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Georges Vantongerloo

Georges Vantongerloo in Paris, 1951

Georges Vantongerloo in Paris, 1951

Georges Vantongerloo, born in Antwerp, Belgium, was an artist, architect, and theorist who became a member of the De Stijl group. While living in Holland and working on architectural designs during the years of World War I, Vantongerloo became part of the circle of Piet Mondrian, Bart van der Leck, and Theo van Doesburg, who founded the magazine ‘De Stijl’ in 1917. Soon after his return to Brussels in 1918, he moved to France, where he met Max Bill, who would become a lifelong friend and the organizer of many Vantongerloo exhibitions. In 1924 Vantongerloo published his pamphlet ‘L’Art et son avenir’ and in 1931 joined the Abstraction-Création group, which counted among its members Piet Mondrian, Barbara Hepworth, Robert and Sonia Delaunay, Hans Arp and Sophie Taeuber-Arp, Wassily Kandinsky, Josef Alberts, László Moholy-Nagy and Max Bill. From the end of the 1930s onward, Vantongerloo distanced himself from the straight line in favour of the curved line, producing influential work characterized by greater lyrical compositions and plays of transparency, colour, and light.

Georges Vantongerloo was born in Antwerp, Belgium in 1886. A member of the association Abstraction-Création, he studied at the Académie Royale des Beaux-Arts and Brussels until the first World War. One of the 900,000 refugees who fled Belgium in 1914, Vantongerloo produced early figurative paintings and sculptures in Holland, but faced personal and political turmoil during these early years. This turbulent period of Vantongerloo’s life in exile would leave a lasting impression on his life and work. 

In 1918, Vantongerloo became a co-signor of the De Stijl manifesto and a founding contributor to the movement’s publication De Stijl, along with a principal group of artists including Theo van Doesburg, Piet Mondrian, and Vilmos Huszár. In the following years, Vantongerloo would come to define his practice through the use of mathematical equations, science, and ethics. He theorized an equation, ‘volume + void = space’, and began experimenting with abstract linear and geometric works which gave form to his series of works Construction in a Sphere. As his practice developed through the 1920s, Vantongerloo became more invested in scientific-like methods and research; he gave mathematical titles to his works, employed Cartesian analytical geometry, and used parabolic and hyperbolic functions to invent complex shapes and forms, realized in a multifaceted oeuvre of paintings, sculptures, and architectural designs.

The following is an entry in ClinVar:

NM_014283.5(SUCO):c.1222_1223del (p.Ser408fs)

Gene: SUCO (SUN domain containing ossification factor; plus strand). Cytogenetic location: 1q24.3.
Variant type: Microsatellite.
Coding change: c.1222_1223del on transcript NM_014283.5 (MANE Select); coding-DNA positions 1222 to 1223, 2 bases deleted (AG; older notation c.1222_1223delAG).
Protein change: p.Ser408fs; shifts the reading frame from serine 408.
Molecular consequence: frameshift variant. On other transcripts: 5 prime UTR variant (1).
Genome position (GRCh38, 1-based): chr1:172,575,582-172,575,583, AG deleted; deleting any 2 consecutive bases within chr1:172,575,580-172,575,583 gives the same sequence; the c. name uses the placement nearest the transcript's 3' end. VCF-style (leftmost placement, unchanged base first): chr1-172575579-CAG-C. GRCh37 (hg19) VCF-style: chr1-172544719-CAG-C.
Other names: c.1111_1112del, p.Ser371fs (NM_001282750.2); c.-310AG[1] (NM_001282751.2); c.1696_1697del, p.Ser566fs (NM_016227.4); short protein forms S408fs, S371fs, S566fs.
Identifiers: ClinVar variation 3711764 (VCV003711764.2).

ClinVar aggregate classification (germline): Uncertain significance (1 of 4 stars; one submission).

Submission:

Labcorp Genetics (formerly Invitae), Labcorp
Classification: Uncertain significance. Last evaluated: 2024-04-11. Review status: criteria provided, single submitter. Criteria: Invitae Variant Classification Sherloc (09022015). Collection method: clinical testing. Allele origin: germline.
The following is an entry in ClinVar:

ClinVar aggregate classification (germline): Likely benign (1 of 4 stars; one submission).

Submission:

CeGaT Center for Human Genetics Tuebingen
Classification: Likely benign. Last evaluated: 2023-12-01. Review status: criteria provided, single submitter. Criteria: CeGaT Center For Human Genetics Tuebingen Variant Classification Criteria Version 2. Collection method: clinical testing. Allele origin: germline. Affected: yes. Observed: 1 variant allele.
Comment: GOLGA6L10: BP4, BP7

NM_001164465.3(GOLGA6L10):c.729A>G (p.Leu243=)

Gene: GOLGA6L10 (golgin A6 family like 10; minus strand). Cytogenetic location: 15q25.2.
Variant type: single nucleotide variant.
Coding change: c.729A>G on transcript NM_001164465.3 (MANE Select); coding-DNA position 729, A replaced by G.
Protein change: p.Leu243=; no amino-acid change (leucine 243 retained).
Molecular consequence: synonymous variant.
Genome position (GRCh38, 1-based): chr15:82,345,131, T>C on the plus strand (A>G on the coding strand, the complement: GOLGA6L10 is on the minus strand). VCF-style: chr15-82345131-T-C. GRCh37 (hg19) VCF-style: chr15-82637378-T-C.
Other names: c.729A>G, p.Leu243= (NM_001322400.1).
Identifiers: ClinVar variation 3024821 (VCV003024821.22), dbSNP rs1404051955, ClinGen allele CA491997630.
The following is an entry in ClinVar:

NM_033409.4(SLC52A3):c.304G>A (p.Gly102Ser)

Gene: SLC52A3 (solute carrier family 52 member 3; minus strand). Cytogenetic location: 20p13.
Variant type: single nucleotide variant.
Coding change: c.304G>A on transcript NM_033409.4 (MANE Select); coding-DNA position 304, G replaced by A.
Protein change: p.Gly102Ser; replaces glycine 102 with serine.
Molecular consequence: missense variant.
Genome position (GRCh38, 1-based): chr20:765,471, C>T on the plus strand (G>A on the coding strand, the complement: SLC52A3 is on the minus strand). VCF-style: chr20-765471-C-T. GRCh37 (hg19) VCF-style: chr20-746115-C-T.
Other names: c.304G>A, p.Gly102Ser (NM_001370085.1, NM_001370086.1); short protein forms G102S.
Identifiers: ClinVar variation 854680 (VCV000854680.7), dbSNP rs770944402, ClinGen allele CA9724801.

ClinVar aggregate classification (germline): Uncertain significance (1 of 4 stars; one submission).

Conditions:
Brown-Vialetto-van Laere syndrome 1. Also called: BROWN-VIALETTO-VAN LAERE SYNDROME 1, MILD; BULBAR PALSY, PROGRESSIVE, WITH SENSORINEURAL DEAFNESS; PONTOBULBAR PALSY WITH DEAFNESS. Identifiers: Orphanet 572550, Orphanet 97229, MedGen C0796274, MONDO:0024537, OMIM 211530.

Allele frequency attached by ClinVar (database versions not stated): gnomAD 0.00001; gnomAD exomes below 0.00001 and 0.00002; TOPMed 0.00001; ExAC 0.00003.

After moving to Paris from Menton, France, Vantongerloo joined Abstraction-Création in 1931; he served as vice-president of the artists’ association until 1937, organizing frequent exhibitions and producing annual booklets with contributions from an international group of artists. His models of bridges and a proposed airport were exhibited at the Musée des Arts Décoratifs in Paris in 1930. In 1936 he participated in the exhibition Cubism and Abstract Art at the Museum of Modern Art in New York. His first solo show was held at the Galerie de Berri in Paris in 1943, in an act of resistance to Nazi occupation.

The Max Bill Georges Vantongerloo Stiftung was established by Bill’s widow, the independent curator and scholar Dr. Angela Thomas Schmid, to represent the part of these two artists’ estates entrusted to her care. Despite maintaining entirely distinct artistic practices, artists Max Bill and Georges Vantongerloo were bound together in their desire to forge new developments in the field of twentieth-century abstraction, and by their lifelong friendship. Their close relationship and an extended personal written correspondence – which unfolded over the course of more than three decades – united their independent artistic and intellectual endeavours, and helped each to push the boundaries of his work to the fullest. The progress of this extraordinary creative exchange mirrors the artistic and philosophical breakthroughs that defined the last century.


Born Antwerp, Belgium, 1886

Died Paris, France, 1965

Selected Images

Composition émanante de l’ovoïde (Composition from the Ovoid)

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